• Used most frequently in urban areas
    • Notarzteinsatzfahrzeug (NEF):
      • Physician-staffed car
      • ALS equipment and limited monitoring options
      • Provides treatment while ambulance is en route
      • Used most frequently in rural areas
      • Reduces response times (‘rendezvous-system’)
      • Transport performed by paramedic-staffed ambulance
        • MD will join team in serious cases
    • Notarzthubschrauber (NAH):
      • Physician-staffed helicopter
      • ALS/ATLS equipment
      • Extended monitoring options
      • Rapid/Smooth transportation over large distances
      • Predominantly used in rural areas
      • Used mainly for trauma Pt’s
      • Also used for interhospital transport of critically ill/seriously injured Pt’s
  • EMT/AEMT-staffed EMS
    • Professional and Volunteer (majority)
    • Provide preclinical treatment of minor injuries/diseases
  • EMS Providers
    • Wiener Rettung – Vienna EMS
      • Managed/funded by city board since 1938
      • 12 stations throughout Vienna
      • NAW & NEF response vehicles utilized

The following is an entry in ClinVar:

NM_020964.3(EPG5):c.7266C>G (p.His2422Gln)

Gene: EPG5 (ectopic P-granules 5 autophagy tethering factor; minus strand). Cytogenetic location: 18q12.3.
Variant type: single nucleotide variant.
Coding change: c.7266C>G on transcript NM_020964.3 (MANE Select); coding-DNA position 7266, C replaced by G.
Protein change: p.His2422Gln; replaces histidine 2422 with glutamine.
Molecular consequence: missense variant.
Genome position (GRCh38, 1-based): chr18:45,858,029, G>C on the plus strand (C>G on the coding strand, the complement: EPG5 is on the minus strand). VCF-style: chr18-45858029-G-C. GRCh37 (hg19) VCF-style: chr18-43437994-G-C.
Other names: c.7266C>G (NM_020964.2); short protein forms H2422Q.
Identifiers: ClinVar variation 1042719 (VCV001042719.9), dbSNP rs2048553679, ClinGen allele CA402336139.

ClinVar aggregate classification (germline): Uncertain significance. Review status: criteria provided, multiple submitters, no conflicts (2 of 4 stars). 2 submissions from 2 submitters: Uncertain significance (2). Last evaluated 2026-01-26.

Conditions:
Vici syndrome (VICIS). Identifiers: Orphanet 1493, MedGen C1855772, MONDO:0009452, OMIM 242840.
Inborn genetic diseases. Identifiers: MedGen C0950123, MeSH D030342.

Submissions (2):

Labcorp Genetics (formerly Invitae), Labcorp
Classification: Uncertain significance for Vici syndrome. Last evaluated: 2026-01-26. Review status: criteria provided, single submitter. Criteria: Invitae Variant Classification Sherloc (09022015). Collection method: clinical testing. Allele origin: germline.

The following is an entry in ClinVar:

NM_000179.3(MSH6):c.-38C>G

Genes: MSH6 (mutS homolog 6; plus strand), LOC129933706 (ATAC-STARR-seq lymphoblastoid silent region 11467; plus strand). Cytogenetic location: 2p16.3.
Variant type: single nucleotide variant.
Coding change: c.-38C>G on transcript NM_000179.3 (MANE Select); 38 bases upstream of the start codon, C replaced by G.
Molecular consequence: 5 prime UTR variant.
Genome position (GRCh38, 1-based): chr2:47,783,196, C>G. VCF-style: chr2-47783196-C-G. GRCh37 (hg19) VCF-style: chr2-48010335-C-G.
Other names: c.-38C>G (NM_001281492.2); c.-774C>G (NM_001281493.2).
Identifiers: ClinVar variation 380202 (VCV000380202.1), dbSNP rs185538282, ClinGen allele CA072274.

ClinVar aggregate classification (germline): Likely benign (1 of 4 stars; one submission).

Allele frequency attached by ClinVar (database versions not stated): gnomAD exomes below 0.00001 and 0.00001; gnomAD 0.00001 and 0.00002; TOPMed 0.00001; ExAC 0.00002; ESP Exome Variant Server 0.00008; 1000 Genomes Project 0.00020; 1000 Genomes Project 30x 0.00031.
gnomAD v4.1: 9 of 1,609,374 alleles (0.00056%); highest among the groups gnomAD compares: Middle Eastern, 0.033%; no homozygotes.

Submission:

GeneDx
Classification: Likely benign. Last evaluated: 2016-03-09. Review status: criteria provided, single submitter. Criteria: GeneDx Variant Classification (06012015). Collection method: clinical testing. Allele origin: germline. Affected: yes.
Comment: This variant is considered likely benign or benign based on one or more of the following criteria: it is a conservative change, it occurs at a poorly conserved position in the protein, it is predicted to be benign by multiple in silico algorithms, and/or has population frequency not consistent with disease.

• Austrian Red Cross
      • In 2003, 427 EMS stations provided close 2,000 ambulances 24h/day
      • 108 MD-staffed stations (72 NAW, 53 NEF)
      • Majority of EMTs are volunteer and at basic level (<10% professional)
    • Arbeitersamariterbund (ASB)
      • 36 stations in Austria
      • Majority provide EMT-staffed ambulances only, and are primarily volunteer
    • Johanniter
    • Malteser


  • Most funding comes from:
    • Fees for services
      • Paid for by regional social insurances
    • Contributions from states
    • Federal Gov’t (partly)
    • Donations
  • All organizations, except Vienna EMS, are dependant on volunteer work



  • Lay providers – minor emergencies
    • Professional and Volunteer
    • Basic EMT“Rettungssanitäter”
      • 260h – theoretical and practical
        • BLS
        • Defibrillation
        • First Aid
        • Basic CPR
        • Oxygen and BVM
        • Blood Pressure
        • Pulse Oximetry
    • Advanced EMT“Notfallsanitäter”
      • 480h – theoretical and practical (in-hospital)
      • Work with MDs or independently
        • Fluid Administration
        • Tracheal Intubation
        • Pharmacotherapy